At the time of the provision’s drafting, in fact (again, according to Balkin), Senator Benjamin Wade, the leader of the Radical Republicans and the driving force behind the section’s enactment, explained that by widely guaranteeing the security of federal debt, the provision “will give great confidence to capitalists and will be of incalculable pecuniary benefit to the United States, for I have no doubt that every man who has property in the public funds will feel safer when he sees that the national debt is withdrawn from the power of a Congress to repudiate it and placed under the guardianship of the Constitution than he would feel if it were left at loose ends and subject to the varying majorities which may arise in Congress.”
Why, then, do Balkin and Tribe and others think Obama cannot declare the debt-ceiling invalid? After all, it is Congress itself that has set the spending levels and taxation levels, and those decisions, once made, determine the level of debt that is required to avoid default as a matter of simple arithmetic. The shortfall between tax revenue and spending is obviously the amount that must be borrowed, so hasn’t Congress, in effect, already authorized this level of borrowing? Having a law that sets a ceiling on borrowing to cover spending Congress has already authorized seems both superfluous and an invitation to default. For this reason Henry J. Aaron, a senior fellow at the Brookings Institution, recently described the ceiling in the New York Times as “the fiscal equivalent of the human appendix — a law with no discoverable purpose.”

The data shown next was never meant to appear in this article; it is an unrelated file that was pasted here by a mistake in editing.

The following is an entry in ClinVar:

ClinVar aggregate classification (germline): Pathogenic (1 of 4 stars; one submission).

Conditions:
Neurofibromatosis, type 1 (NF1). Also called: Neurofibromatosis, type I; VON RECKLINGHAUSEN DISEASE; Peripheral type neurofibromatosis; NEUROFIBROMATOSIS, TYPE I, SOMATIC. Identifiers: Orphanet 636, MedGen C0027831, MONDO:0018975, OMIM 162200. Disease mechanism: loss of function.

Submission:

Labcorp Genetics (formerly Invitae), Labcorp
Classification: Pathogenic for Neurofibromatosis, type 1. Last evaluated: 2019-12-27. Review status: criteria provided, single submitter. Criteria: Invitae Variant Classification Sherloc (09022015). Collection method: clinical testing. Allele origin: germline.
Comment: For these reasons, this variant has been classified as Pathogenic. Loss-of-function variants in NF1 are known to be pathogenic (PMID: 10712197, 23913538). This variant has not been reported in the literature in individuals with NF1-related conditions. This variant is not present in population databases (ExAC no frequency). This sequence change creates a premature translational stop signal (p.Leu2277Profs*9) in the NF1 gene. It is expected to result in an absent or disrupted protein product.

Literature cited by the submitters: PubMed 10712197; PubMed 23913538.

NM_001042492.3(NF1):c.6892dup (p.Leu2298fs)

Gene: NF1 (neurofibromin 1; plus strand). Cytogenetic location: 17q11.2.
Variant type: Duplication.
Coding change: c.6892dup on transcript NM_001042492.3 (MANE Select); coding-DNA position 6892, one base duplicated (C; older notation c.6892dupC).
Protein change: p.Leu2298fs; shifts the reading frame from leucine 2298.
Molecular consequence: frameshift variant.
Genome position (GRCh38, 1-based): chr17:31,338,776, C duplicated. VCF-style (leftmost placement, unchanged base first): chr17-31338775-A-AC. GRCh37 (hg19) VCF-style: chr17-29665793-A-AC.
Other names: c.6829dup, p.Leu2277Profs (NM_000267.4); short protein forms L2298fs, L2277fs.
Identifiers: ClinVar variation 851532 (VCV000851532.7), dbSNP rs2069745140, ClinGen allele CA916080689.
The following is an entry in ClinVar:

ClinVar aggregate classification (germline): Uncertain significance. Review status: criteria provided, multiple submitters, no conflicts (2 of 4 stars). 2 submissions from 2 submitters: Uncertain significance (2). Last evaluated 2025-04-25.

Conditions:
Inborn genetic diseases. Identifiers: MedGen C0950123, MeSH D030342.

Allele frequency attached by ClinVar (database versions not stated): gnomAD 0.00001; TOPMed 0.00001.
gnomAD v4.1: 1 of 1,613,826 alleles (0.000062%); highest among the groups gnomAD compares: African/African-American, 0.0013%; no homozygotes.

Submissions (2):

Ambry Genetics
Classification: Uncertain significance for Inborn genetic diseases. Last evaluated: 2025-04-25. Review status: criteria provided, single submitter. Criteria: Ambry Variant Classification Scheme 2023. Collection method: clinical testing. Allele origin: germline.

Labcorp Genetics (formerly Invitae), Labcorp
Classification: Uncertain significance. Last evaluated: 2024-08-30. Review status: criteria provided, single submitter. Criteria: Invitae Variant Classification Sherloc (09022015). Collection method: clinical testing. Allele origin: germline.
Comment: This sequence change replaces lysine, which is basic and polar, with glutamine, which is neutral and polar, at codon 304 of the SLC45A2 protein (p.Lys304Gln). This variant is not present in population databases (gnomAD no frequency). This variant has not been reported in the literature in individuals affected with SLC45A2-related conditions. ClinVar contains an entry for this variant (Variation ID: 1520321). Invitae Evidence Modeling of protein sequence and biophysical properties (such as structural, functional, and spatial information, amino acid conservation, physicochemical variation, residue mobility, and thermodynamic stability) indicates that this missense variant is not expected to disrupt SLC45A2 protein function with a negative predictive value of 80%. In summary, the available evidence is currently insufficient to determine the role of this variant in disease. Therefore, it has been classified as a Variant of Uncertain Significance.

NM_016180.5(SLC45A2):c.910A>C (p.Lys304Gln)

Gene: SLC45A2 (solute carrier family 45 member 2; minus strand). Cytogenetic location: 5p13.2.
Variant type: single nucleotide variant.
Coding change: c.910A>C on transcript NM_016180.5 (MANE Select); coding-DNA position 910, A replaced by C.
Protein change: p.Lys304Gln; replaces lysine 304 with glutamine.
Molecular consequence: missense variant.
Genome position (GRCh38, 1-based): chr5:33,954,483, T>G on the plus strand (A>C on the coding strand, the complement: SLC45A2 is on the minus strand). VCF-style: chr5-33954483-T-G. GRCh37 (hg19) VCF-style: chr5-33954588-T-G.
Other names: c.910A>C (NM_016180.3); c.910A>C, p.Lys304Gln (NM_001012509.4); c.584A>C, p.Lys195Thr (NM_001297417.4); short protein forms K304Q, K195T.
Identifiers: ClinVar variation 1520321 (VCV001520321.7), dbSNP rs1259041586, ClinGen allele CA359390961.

Worse still, the debt-ceiling law (dating in its current form to 1939) seems to bake in crisis by promising to place the President in potentially impossible binds every time the ceiling is reached. (And even if we reduce our deficits, we will still keep bumping up against it, Buchanan and Dorf observe, because it is defined as a flat sum of dollars rather than as a percentage of national income.)